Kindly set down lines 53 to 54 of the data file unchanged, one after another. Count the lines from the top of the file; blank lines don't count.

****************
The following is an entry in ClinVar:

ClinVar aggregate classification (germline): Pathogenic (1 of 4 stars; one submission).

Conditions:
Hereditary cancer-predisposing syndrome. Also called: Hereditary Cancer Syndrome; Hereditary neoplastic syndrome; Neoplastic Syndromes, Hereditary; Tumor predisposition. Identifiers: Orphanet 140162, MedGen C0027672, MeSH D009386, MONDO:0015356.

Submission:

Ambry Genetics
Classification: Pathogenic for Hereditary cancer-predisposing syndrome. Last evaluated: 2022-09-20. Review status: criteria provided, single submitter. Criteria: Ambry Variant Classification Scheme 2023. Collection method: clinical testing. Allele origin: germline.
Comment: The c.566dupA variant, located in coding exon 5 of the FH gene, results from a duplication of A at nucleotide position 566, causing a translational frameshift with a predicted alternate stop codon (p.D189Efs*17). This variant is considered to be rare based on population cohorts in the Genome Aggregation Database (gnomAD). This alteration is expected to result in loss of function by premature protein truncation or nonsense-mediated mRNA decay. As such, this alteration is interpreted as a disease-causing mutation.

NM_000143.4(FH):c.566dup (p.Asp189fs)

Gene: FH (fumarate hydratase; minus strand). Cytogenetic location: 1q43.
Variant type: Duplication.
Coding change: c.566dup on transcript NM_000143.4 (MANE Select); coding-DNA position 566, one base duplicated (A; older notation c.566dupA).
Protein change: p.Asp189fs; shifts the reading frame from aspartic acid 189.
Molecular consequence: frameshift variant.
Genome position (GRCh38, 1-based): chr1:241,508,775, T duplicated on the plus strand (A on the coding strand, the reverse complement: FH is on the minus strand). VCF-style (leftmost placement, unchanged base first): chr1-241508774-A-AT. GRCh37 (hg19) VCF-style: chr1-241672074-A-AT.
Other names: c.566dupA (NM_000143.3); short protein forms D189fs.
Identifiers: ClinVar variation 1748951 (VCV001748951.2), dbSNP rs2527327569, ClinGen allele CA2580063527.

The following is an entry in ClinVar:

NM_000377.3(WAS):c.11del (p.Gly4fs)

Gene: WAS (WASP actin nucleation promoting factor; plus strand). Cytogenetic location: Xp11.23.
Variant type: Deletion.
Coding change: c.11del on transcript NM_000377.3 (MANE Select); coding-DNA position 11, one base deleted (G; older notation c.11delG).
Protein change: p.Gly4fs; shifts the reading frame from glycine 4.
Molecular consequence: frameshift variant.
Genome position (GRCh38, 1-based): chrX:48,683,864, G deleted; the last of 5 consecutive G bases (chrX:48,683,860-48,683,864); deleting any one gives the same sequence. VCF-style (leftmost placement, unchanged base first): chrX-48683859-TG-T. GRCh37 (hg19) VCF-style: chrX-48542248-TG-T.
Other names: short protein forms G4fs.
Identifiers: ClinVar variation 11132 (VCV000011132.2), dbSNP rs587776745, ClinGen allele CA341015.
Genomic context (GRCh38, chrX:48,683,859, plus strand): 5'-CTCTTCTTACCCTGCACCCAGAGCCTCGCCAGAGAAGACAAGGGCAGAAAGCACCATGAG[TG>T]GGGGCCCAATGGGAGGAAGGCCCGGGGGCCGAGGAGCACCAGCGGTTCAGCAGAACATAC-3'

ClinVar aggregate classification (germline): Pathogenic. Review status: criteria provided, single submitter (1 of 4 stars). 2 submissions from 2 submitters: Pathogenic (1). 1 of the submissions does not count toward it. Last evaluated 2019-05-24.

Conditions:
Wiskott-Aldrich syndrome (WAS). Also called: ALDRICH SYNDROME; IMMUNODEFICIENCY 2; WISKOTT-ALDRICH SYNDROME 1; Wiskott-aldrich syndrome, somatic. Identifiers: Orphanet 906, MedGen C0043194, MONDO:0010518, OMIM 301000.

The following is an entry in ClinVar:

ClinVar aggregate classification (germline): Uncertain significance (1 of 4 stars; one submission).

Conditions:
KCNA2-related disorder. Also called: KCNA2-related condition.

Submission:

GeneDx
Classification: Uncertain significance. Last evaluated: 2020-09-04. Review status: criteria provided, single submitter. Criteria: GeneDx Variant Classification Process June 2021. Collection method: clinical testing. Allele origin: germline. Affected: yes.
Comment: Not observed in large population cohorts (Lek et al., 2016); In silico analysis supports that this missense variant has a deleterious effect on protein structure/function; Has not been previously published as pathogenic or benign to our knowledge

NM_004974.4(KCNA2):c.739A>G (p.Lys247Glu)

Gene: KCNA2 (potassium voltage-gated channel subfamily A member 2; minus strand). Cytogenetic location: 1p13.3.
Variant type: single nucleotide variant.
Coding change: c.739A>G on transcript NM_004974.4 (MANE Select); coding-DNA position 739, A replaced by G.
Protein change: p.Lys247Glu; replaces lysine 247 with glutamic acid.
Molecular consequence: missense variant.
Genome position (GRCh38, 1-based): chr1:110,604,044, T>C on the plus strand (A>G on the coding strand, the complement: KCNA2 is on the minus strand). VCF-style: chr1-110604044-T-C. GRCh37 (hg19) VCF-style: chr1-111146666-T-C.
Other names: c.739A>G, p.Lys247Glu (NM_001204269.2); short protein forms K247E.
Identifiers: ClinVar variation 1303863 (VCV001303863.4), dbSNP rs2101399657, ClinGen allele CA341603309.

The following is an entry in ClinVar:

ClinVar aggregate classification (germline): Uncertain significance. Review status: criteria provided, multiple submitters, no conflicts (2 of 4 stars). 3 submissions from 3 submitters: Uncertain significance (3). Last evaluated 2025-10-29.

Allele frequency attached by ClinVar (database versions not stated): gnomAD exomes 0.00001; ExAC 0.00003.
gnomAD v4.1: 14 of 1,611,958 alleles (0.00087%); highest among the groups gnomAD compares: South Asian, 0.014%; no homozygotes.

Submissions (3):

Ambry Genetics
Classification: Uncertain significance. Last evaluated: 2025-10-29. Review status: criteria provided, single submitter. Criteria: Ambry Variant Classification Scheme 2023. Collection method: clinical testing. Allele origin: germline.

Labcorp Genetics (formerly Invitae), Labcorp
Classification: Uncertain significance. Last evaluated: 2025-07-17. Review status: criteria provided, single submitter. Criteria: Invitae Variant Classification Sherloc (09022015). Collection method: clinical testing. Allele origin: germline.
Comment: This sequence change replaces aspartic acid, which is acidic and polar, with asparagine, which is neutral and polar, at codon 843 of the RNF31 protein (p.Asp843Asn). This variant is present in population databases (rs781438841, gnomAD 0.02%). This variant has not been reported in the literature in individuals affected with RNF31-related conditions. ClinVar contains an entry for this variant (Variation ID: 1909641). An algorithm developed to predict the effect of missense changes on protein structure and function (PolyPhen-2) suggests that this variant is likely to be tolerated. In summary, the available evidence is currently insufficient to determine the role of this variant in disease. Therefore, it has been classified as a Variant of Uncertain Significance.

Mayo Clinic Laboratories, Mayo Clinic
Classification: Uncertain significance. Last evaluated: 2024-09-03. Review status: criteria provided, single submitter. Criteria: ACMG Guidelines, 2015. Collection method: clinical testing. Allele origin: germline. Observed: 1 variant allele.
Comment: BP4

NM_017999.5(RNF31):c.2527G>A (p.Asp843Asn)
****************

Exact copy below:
Submissions (3):

Ambry Genetics